One of the critical elements in site destruction in terms of the general setting (surrounding ecosystems and landscapes), structures (buildings in general or specific architectural components), or the deterioration of non-tangible attributes (cultural atmosphere, respect for history or tradition) has been the variety of land uses to which the sites of Monte Alban and Mitla have been subjected. Data from the archives at the INAH regional office in Oaxaca do not always capture this variety, as such data are not considered strictly "scientific" by archaeologists. These are more likely to become background material in the legal archives. Nevertheless, the analysis of land use for agricultural, touristic, or commercial purposes, for informal peddling, for mature, planned, or spontaneous housing purposes, for the infrastructure necessary to support such uses, or for other purposes enables us to understand the complexity of interests in the land base of these two sites.
On an average day the Oaxaca regional office receives from one to three communications regarding land use issues. Some may be applications from the owners of lands or houses located on the periphery or within an archaeological zone, soliciting permission to build or to expand existing construction according to relevant INAH criteria. Others may be notifications by INAH personnel regarding construction or other unauthorized land use. Still others may be applications from agencies responsible for infrastructure development requesting authorization to proceed with planned construction. In this sense archaeologists invest a great amount of their work time in the field attending applications or complaints and subsequently handling the documentation necessary to authorize or suspend someone else's project. The range of uses to which the two sites have been subject offers a sample of the ways in which the regulations governing land use have outstripped completely the technical, legal, and human capacity of the institution charged with responsibility for protecting the archaeological heritage.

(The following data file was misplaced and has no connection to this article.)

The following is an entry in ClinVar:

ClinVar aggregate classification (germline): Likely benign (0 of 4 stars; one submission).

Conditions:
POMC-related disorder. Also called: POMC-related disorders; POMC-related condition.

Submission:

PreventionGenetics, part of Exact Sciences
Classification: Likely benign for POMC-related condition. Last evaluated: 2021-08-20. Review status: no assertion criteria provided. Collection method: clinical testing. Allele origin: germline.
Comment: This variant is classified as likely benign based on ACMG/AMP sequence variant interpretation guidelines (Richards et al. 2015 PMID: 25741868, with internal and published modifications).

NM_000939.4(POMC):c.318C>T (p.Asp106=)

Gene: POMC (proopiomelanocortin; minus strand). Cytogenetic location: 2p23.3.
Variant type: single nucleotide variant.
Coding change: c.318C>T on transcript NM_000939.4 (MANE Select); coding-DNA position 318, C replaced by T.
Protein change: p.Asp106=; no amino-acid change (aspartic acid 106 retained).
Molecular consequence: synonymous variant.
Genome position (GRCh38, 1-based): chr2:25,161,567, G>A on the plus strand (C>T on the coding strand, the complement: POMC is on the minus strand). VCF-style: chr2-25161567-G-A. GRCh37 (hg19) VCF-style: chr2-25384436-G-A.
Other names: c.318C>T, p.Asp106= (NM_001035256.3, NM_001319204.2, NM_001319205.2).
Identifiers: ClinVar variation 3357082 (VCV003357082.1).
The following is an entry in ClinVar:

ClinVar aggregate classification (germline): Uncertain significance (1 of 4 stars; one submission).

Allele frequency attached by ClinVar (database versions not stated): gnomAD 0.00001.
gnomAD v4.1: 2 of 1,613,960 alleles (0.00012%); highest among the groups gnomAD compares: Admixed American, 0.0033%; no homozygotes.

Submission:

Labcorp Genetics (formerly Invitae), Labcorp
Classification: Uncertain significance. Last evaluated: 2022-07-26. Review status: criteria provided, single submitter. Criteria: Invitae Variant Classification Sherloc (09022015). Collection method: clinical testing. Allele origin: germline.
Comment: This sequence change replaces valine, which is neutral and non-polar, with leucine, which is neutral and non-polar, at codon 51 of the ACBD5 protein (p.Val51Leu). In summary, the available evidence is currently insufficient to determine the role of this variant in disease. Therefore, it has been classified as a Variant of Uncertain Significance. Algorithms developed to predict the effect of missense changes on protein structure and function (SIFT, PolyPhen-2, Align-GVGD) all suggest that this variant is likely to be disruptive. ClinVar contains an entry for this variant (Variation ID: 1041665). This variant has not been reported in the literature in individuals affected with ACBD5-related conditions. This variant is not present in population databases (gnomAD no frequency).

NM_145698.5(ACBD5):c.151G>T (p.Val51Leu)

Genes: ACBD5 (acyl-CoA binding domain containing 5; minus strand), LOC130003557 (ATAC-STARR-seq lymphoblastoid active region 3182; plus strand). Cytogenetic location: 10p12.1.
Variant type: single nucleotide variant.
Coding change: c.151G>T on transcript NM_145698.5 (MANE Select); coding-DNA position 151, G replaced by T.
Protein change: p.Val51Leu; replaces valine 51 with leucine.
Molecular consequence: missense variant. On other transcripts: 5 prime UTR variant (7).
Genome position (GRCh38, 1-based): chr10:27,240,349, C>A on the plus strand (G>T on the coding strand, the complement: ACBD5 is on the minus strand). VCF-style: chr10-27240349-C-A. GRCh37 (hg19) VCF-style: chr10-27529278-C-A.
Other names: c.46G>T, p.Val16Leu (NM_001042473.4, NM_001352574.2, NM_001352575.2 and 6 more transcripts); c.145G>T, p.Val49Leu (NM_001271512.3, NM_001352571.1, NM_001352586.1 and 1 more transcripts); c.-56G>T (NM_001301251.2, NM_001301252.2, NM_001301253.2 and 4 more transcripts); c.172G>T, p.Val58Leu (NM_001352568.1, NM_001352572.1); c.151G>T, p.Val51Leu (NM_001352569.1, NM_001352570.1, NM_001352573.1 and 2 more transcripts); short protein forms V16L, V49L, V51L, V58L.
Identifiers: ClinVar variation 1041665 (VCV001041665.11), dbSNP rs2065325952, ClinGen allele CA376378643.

One would think that as the lead agency in cultural resources preservation INAH would faithfully observe the best professional practice in site protection. Nevertheless analysis of land use, and above all those uses associated with tourist infrastructure, lead us to the conclusion that the agency lacks formal preparation as well as technical capacity and political commitment to approve only those projects truly compatible with the task of preservation.
It is important to note that over the past twenty years the tendency in land use at both sites has been a gradual shift from agricultural use toward housing, tourist and commercial services, and infrastructure. This tendency demonstrates the interests of the individuals and groups most closely linked to the sites and the forces which encourage societal interests in them, i.e., overwhelmingly that of commercial exploitation.